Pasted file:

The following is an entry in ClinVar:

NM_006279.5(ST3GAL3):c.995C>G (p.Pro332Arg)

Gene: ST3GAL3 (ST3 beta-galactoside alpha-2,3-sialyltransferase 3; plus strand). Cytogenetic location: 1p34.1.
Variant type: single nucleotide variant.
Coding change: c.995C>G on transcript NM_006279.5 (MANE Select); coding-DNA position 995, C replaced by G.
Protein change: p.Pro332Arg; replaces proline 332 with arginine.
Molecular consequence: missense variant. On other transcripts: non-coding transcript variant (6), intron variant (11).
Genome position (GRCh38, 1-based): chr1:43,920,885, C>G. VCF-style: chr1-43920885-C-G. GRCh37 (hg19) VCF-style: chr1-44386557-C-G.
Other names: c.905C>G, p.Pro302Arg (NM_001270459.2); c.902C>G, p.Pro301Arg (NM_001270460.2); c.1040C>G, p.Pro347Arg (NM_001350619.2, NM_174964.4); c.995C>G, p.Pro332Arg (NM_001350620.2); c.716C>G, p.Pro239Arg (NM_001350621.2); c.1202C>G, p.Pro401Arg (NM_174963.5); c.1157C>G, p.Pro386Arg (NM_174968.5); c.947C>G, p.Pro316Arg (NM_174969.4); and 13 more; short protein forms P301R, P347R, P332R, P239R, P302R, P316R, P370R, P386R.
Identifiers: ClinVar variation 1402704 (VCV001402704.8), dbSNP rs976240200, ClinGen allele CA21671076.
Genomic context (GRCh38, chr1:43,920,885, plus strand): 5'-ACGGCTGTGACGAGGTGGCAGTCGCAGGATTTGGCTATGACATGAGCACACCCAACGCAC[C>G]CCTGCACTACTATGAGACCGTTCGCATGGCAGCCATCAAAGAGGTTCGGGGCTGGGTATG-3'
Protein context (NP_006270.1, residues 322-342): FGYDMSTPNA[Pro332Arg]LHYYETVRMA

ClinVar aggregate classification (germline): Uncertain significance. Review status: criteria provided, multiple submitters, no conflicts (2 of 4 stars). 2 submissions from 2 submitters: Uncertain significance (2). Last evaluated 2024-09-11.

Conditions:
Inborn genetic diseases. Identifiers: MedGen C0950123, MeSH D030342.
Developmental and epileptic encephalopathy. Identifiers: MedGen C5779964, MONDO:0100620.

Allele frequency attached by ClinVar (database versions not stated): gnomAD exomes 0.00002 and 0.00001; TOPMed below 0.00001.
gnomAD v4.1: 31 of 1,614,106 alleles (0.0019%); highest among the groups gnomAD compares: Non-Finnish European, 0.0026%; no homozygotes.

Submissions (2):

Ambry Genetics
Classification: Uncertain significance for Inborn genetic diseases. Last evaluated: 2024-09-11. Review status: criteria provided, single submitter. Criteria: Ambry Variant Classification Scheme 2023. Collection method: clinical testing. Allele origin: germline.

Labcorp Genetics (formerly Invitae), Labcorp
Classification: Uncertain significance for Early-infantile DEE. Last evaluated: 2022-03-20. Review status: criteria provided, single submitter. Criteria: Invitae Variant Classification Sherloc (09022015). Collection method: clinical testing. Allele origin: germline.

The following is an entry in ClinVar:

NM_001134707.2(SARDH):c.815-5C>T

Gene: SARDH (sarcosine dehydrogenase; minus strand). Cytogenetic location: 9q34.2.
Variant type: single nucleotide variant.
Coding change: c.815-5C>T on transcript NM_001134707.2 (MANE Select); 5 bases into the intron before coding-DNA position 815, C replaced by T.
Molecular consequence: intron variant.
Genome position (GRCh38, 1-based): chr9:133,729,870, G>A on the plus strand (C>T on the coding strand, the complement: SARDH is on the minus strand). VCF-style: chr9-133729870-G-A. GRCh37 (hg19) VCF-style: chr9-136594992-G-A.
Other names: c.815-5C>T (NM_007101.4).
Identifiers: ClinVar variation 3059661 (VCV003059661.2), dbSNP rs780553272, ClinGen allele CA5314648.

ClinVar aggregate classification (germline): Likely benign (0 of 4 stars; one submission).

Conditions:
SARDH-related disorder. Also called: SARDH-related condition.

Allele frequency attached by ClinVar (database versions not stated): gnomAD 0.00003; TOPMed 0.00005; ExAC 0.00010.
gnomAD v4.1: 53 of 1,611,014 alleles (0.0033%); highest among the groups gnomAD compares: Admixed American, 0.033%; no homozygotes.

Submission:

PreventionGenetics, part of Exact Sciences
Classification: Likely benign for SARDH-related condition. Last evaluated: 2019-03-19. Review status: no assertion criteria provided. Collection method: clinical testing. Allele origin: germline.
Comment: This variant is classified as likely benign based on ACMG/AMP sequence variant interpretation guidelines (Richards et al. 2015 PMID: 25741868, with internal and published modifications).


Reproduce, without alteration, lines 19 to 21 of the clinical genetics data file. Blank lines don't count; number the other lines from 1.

Submissions (2):

Ambry Genetics
Classification: Uncertain significance for Inborn genetic diseases. Last evaluated: 2024-09-11. Review status: criteria provided, single submitter. Criteria: Ambry Variant Classification Scheme 2023. Collection method: clinical testing. Allele origin: germline.